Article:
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This chapter is from the book

The New McFear

When some of the world's largest companies and banks essentially vaporize or are forced to sell themselves in a matter of months, and the global economy appears to be sinking with record speed and harmony,6 even the worst-conceived plans and the best-laid expectations can turn to fear, and suddenly no fear, for some of us, may seem irrational. In October 2008, Alan Greenspan, the former chairman of the U.S. Federal Reserve, confessed to Congress that he was "shocked" when the markets did not operate according to his lifelong expectations.7 When things are tight and negative, economic news fills the headlines; people may tend to hold back on spending, pull money out of long-term investments, and potentially exacerbate the problem by holding onto their nest eggs for dear life. During the Meltdown of 2008, Bill Gross, considered the nation's most prominent bond investor, hypothetically equated the squeezed credit markets to being like a trip to a McDonald's drive-thru where one would pay at the first window, but could not be sure of actually getting their food at the second window. "They are frozen in 'McFear,'" said Gross.8

In a crisis, no story in the media seems out of bounds, which is why the media stokes fear. Case in point, remember the Avian flu, better known as the bird flu? In 2005, it was reported that an outbreak of the bird flu could kill anywhere between 2 million and 150 million people, but as of this writing there have been only 263 reported deaths caused by this disease.9 Although the bird flu was indeed potentially dangerous, a measured, informative public discussion of the potential pandemic seemed nowhere to be found in the mass media. In the meantime, something much bigger was taking place, something that takes place every day, every month, every year in America, and yet it gets scant coverage as a rule. That something? The flu. That's right, the average, ordinary flu that we've probably all had a touch of at one time or another. In a flu season in the United States, an average of 36,000 people die of the flu or flu complications, and about 200,000 people are hospitalized.10 That's more than 98 fatalities a day and well over 500 hospitalizations a day if the flu season were spread out over a year. Fortunately, bird flu hasn't come anywhere close to exacting that kind of toll, but as we all know, fear sells, and our perception of fear becomes reality.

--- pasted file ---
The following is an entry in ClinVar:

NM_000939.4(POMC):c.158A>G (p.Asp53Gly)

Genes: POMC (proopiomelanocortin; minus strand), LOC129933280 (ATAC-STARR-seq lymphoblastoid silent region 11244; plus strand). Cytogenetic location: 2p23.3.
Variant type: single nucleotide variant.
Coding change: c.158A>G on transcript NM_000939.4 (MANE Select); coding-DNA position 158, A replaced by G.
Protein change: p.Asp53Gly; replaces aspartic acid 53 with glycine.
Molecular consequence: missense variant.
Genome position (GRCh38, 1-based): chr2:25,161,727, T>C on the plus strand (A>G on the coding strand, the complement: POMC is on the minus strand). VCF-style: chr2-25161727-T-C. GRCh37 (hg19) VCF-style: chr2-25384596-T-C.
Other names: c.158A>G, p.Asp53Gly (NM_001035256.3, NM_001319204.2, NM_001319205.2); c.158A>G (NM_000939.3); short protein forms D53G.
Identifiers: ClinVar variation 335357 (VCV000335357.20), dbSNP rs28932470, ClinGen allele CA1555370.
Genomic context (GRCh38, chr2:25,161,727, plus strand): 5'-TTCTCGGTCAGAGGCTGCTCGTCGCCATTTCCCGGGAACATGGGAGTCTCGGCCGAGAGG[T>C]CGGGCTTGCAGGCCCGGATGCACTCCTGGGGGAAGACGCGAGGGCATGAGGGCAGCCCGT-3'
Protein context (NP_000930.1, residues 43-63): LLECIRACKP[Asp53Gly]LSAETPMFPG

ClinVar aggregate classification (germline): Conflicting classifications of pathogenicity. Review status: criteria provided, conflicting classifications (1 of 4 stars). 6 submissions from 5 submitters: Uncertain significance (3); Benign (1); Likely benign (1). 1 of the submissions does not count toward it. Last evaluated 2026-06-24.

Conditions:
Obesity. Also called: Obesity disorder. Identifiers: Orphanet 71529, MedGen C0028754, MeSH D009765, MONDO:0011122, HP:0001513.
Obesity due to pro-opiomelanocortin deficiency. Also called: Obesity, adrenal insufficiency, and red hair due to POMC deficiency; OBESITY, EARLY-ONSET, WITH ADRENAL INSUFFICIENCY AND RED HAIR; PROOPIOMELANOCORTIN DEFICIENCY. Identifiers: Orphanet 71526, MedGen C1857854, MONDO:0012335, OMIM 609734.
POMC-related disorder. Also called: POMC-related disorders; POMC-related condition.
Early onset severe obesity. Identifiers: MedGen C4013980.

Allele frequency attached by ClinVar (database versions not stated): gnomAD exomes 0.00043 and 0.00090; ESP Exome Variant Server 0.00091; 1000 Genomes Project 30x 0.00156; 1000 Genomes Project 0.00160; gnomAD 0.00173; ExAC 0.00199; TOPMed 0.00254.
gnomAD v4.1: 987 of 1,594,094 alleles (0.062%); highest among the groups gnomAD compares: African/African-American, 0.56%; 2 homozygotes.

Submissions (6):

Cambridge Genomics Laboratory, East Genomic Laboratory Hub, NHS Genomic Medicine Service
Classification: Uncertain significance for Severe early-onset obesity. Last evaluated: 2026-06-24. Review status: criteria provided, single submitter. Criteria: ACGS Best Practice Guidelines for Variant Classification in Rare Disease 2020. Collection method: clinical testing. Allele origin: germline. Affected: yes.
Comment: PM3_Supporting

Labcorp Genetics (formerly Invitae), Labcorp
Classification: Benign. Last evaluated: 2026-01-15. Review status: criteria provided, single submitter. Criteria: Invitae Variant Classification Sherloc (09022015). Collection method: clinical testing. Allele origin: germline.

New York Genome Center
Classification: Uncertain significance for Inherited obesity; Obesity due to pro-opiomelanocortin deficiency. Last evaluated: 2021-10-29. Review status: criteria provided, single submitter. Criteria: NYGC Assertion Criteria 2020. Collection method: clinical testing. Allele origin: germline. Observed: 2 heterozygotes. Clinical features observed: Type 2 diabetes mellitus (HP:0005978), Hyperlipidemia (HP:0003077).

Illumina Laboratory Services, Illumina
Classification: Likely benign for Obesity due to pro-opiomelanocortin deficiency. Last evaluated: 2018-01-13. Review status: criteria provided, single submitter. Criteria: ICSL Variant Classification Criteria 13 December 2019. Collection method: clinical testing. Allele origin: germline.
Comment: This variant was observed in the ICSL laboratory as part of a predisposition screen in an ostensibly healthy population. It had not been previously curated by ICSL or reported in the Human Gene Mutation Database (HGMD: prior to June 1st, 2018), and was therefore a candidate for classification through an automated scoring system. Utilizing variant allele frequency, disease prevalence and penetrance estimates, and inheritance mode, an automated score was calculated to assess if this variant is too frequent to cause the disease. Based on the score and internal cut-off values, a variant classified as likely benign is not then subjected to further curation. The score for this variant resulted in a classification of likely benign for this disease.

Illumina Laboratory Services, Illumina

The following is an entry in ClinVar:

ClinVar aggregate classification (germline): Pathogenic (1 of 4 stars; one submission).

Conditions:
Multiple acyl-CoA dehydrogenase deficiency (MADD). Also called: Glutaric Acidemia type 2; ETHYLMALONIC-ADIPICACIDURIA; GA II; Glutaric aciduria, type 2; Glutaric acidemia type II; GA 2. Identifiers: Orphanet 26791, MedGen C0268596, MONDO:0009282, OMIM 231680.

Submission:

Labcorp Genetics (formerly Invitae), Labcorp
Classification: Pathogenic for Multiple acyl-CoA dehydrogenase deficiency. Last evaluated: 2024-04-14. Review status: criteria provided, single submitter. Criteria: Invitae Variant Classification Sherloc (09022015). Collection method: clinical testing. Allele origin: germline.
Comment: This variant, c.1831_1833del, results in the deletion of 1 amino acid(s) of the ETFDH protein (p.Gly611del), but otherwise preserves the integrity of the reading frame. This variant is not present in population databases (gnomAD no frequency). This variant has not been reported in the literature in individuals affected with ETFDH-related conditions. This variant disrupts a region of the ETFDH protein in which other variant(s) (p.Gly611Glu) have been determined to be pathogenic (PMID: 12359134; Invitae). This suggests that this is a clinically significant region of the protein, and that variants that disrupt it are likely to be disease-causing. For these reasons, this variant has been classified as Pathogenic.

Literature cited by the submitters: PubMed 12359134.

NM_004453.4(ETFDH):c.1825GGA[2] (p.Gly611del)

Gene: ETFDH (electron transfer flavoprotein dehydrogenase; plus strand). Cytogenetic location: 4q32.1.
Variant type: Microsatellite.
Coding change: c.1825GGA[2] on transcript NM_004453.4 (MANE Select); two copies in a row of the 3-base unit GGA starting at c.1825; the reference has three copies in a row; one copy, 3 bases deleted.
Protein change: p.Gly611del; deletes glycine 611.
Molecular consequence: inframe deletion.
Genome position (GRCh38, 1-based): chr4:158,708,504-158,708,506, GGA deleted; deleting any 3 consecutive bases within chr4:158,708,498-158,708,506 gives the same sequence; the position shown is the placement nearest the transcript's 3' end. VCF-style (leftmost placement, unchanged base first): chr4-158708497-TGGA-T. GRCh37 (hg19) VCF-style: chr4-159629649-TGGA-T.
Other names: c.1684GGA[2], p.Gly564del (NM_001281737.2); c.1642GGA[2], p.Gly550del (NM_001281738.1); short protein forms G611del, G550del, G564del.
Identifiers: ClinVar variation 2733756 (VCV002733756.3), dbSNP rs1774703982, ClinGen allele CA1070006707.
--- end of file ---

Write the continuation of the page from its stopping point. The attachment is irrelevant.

As our economy suffered its own kind of flu, the headlines got worse and behavior became more irrational. After all, the economy is not only affected by the way people behave with their money, but it also affects the way people behave with their money. An example of this self-fulfilling prophecy is the hot dog stand story, which has been told in one form or another for well over 40 years. Here's the tale: Once upon a time, there was a man who ran a hot dog stand. This man ran one of the finest hot dog stands in the whole city and, strangely enough, he even used real meat in his sausages. People came from miles around to get his tasty hot dogs that were generously covered in onions and sauces. In fact, the man was so successful that he could afford to send his son to an Ivy League school. After graduation, the prodigal son came back home to visit his pop and took a look at the family business. "Dad," he said, "based on the current economic statistics, we're heading for a recession. You should really stop using all that sauce, and you dish out onions as if they were free. And you've been talking about expansion—adding another hot dog stand. Not the time to do that, Dad," he said. The father was torn. He was always generous to his customers, but his very bright son didn't get all that education for nothing. So, reluctantly, the father cut back on the sauces and onions. He held off on his expansion plans. His son even convinced him to buy a cheaper brand of hot dog. Although the son meant well, the timing of these cutbacks turned out to be just right, because right then the father's business took a real dive. After years of prospering as a street vendor, the hot dog man lost so many loyal customers to the competition, he had to close his stand. The moral of the story: The more you react to the fears and emotion of a recession, the more likely the recession will find you. Or...what was the son thinking and what was the father feeling?

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